Oakley Celebrates New Streetscape & Traffic Improvements
City, Community Leaders Cut Ribbon On Major Infrastructure Update
City of Cincinnati and Oakley community leaders gathered this afternoon at Oakley Square's newly enlarged Geier Esplanade to mark the completion of significant pedestrian and traffic improvements that began in 2009.
The business district improvement was one of the most comprehensive infrastructure updates in the city in recent years, representing a total investment of $9.75 million.
This bold investment has produced dramatic results, which include several major accomplishments. The project has vastly improved safety along Madison Road by calming traffic, shortening pedestrian crossings and redesigning a dangerous intersection to improve street geometry and traffic patterns.
Major new public amenities have been added, such as new and wider sidewalks through the entire business district, space for outdoor dining, and a Geier Esplanade that has been doubled in size and redesigned to increase its functionality as a City park and event space.
Other new additions include pedestrian-scale street lighting, street sign and meter posts, street trees, benches, and green stormwater control items such as permeable surfaces and rain gardens. In addition, the project provided opportunities for Greater Cincinnati Water Works to invest in a major new water main and for the Ohio Public Works Commission to invest in major traffic improvements at the Madison and Ridge intersection.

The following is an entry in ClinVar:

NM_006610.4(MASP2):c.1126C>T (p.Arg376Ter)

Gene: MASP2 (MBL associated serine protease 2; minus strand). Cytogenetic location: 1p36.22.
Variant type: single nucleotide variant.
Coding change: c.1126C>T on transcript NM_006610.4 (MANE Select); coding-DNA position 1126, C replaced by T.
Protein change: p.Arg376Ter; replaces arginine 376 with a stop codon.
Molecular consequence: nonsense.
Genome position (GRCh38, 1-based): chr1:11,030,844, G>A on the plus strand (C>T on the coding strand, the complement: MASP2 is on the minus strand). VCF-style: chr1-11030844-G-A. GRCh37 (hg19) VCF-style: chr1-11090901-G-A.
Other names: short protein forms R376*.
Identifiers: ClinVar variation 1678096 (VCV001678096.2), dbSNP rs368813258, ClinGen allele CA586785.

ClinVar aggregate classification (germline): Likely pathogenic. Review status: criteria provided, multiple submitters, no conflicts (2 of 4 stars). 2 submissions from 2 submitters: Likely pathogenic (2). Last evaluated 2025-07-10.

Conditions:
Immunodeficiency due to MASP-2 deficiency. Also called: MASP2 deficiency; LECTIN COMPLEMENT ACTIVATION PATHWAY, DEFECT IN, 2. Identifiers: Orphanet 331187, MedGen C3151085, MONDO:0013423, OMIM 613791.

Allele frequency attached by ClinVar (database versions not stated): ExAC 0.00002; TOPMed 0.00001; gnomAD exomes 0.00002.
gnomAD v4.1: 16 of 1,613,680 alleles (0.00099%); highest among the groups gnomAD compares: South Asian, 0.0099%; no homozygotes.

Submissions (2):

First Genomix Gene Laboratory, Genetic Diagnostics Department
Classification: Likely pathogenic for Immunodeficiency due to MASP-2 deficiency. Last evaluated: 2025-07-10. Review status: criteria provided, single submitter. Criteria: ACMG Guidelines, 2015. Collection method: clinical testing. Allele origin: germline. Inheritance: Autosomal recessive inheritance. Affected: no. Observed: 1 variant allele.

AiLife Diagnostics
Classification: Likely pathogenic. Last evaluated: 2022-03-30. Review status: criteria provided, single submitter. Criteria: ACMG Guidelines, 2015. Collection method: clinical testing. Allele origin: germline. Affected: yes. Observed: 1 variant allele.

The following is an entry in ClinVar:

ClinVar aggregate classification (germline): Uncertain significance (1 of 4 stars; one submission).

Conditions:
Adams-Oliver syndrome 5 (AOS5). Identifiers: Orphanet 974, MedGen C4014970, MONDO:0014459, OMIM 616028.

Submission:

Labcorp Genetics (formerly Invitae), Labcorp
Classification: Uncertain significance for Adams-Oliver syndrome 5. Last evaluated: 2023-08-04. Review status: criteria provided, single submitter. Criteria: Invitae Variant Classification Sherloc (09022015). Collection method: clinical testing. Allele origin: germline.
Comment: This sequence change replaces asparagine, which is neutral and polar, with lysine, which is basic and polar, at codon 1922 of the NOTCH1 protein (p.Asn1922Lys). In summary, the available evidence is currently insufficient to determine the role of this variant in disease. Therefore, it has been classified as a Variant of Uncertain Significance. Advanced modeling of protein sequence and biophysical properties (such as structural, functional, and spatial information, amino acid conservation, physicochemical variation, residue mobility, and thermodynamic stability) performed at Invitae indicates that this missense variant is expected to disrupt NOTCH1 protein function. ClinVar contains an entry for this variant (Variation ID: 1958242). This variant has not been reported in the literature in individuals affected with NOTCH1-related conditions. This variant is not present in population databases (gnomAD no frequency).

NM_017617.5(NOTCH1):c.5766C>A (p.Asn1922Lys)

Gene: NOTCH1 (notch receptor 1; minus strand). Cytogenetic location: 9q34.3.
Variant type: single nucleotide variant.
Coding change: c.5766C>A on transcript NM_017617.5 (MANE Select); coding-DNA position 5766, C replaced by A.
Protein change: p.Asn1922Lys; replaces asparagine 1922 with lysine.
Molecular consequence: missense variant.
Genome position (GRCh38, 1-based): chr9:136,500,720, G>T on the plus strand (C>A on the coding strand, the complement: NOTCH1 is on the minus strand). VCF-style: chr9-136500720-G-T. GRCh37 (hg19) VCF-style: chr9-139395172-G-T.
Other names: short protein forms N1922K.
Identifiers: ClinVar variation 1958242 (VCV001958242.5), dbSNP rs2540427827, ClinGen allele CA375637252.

Efforts to improve Oakley's business district began several years ago when community volunteers secured a small grant from the City's Neighborhood Business District Improvement Program (NBDIP). The grant allowed the City Department of Community Development and the Department of Transportation and Engineering to partner with the Oakley community to find ways to improve pedestrian and traffic safety. Eventually the vision grew larger in scale, which led to a major partnership involving a number of public agencies. Funding sources soon included a large NBDIP grant, neighborhood TIF dollars, and funds from other City agencies and the State of Ohio.
While the longer-than-anticipated construction has been a challenge for businesses and commuters alike, the end result is a re-energized Oakley business district that is safer, more attractive, and poised for long-term success as a retail, dining, and entertainment destination.